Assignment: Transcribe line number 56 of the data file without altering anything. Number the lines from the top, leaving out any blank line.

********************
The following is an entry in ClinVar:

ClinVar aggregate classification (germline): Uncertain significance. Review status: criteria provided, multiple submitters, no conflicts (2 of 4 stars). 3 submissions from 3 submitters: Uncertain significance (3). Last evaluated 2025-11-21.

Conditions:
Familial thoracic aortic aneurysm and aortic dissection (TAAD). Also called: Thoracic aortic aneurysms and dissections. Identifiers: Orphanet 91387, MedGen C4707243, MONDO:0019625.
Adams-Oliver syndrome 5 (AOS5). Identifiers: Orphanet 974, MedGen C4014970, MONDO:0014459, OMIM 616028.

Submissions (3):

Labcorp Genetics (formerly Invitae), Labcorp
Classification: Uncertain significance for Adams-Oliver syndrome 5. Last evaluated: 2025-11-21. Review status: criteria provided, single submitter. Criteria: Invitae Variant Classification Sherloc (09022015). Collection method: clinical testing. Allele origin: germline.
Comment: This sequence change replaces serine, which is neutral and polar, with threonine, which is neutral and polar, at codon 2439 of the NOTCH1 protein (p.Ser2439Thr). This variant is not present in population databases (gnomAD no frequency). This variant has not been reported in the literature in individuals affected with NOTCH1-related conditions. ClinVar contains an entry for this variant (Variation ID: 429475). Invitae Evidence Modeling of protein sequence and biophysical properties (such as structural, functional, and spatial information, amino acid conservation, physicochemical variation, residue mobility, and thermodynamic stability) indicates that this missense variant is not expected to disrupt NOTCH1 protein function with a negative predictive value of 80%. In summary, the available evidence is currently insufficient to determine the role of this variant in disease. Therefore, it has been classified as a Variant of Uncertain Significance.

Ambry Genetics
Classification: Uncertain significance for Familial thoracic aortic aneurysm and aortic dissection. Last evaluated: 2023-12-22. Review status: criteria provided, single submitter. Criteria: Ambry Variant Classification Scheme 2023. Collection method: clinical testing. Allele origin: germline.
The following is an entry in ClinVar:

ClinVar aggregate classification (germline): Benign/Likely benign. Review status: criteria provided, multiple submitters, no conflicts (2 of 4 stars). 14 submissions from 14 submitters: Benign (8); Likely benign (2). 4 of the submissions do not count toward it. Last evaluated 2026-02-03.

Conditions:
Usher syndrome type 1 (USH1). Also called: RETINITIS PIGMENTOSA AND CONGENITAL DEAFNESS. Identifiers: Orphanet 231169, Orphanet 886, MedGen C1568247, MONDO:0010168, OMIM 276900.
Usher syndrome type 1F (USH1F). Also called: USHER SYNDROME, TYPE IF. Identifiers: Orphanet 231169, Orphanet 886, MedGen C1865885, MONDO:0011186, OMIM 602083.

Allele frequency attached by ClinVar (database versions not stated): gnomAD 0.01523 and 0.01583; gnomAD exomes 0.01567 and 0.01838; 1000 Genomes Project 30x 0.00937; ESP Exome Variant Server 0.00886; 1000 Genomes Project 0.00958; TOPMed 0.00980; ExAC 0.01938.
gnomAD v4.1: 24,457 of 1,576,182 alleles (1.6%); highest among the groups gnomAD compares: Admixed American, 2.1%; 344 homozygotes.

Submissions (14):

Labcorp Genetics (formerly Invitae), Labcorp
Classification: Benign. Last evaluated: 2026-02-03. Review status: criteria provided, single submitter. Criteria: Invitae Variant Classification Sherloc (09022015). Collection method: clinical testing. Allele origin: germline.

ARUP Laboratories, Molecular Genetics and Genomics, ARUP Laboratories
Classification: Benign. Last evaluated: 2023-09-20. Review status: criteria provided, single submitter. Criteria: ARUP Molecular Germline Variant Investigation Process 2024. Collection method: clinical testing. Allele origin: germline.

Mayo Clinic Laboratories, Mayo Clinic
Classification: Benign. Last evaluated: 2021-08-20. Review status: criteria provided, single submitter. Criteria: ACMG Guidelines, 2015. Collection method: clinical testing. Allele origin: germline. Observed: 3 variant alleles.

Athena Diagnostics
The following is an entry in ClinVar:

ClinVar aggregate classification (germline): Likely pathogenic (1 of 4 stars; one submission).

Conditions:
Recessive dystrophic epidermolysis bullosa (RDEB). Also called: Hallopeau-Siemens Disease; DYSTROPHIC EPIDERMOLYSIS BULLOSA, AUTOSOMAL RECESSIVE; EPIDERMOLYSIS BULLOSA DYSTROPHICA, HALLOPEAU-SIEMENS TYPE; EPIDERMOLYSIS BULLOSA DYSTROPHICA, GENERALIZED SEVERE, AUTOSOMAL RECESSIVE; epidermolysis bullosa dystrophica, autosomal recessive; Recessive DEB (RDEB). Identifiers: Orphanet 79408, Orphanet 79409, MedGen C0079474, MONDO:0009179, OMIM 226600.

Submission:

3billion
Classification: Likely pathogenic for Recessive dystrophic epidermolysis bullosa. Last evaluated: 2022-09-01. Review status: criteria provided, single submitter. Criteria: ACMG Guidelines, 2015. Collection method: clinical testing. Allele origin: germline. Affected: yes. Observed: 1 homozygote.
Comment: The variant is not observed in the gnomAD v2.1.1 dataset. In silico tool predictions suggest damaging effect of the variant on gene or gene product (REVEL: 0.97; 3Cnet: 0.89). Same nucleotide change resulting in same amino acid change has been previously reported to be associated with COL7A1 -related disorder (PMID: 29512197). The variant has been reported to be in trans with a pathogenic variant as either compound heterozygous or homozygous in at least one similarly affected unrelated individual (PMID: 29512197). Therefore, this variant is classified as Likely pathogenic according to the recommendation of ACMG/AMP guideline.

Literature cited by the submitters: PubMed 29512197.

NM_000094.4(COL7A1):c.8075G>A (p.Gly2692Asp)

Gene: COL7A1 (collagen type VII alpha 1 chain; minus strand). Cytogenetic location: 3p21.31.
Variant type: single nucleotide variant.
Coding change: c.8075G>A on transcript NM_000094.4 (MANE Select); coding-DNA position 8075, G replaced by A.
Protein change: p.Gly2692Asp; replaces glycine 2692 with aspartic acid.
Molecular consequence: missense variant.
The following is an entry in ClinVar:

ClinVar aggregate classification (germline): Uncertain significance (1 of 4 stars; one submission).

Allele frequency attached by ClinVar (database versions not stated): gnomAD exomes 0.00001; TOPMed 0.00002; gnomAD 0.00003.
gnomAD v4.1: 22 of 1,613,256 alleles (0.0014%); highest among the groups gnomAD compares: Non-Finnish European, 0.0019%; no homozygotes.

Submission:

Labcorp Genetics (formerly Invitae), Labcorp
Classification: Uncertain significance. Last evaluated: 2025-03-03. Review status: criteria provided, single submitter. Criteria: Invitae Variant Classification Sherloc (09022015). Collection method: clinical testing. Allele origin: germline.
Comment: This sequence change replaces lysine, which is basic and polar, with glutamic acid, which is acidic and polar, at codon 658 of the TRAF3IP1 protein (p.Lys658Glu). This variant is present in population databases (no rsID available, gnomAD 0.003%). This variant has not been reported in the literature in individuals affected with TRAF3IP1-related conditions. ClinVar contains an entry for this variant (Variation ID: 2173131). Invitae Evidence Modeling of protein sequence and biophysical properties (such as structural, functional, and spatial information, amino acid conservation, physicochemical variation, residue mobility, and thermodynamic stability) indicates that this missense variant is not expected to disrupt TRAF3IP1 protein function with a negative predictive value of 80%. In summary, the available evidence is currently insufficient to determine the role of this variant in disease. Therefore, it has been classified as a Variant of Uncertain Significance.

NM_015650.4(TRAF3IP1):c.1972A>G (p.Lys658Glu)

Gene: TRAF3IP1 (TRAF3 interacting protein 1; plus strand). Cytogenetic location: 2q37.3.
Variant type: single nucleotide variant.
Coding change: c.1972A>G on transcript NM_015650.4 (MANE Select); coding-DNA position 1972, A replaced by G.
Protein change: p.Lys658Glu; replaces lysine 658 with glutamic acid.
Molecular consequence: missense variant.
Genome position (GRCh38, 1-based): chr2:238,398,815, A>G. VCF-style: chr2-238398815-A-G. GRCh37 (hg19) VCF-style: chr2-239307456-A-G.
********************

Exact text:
Genome position (GRCh38, 1-based): chr2:238,398,815, A>G. VCF-style: chr2-238398815-A-G. GRCh37 (hg19) VCF-style: chr2-239307456-A-G.